The education status of Azadpura village is far more disappointing. The village school is just like any other small building in the village, where hardly any teaching takes place. Parents as well as children themselves are not satisfied with the education provided to them. Teachers are often found to be sleeping during the classes and ask students to clean the classrooms using broom sticks.
All, however, is not gloomy. The village does have an anganwadi, which seems to be nominally functioning. The village also consists of some facilities such as a kirana store (General Provision Shop), and has moved up to organizing women’s Self Help Groups (SHGs). Some government schemes have also been implemented in Azadpura village, such as the Mid-Day Meal Programme and the Integrated Child Development Scheme (ICDS). A local NGO, TARAGRAM, also provides employment and development opportunities, specifically to the adivasis or the tribal population of Azadpura village. These facilities speak much, but at the same time make us question the quality of services, when we find the people grossly dissatisfied with their plight. A small example can be expressed through the quote of a 12-year-old school-going child about the Mid-Day Meal Programme of the school – “The food that they provide is not at all good. Once I asked my teacher to replace my bowl of pulse as a house fly was found dead in it, but the answer I received was that I should remove and throw the fly out of the bowl and then I should enjoy the meal.”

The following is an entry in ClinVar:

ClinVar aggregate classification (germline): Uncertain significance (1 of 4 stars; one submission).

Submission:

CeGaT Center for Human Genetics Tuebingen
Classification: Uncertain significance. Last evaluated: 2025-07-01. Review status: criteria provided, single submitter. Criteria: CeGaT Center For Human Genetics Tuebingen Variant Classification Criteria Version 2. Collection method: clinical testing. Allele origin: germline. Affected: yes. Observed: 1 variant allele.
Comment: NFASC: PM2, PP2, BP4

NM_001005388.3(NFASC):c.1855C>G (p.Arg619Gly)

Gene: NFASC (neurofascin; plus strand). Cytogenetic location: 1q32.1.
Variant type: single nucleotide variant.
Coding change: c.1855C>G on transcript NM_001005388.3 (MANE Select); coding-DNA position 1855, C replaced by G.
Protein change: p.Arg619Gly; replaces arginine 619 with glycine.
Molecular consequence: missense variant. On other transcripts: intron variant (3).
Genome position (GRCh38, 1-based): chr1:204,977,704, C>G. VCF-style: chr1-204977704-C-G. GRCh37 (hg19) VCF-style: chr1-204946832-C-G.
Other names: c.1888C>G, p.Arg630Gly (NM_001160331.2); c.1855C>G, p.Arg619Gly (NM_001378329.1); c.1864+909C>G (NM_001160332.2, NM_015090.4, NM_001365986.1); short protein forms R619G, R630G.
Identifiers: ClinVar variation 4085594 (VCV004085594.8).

While we hope to next work towards change and development in this beautiful and heart-rending village of Azadpura, it has been a great first step towards understanding the life and situations of our rural friends. In the process, we have not only learnt about the village, but have also learnt many social work practices and methods like Participatory Rural Appraisal (PRA), and professional field research. At the end of our trip, we have identified and strongly held that there is an immediate need of a school or an institution that would tackle majority of problems that are being faced by the people of Azadpura village. Our school’s principal, Mrs. Annie Koshi, has been supportive of our cause and has decided to push it forward with initiating a project to build a school in Azadpura. It is proposed that the school will not only provide quality education to the children, but also employment opportunities to the needy. With constructive steps in line, we wait to see positive results, and many smiles in Azadpura village, in the year of 2012. As the Chilean poet, Gabrriella Mistral said – “For many things we need can wait, the child cannot. To him, we cannot say, ’tomorrow’. His name is today.”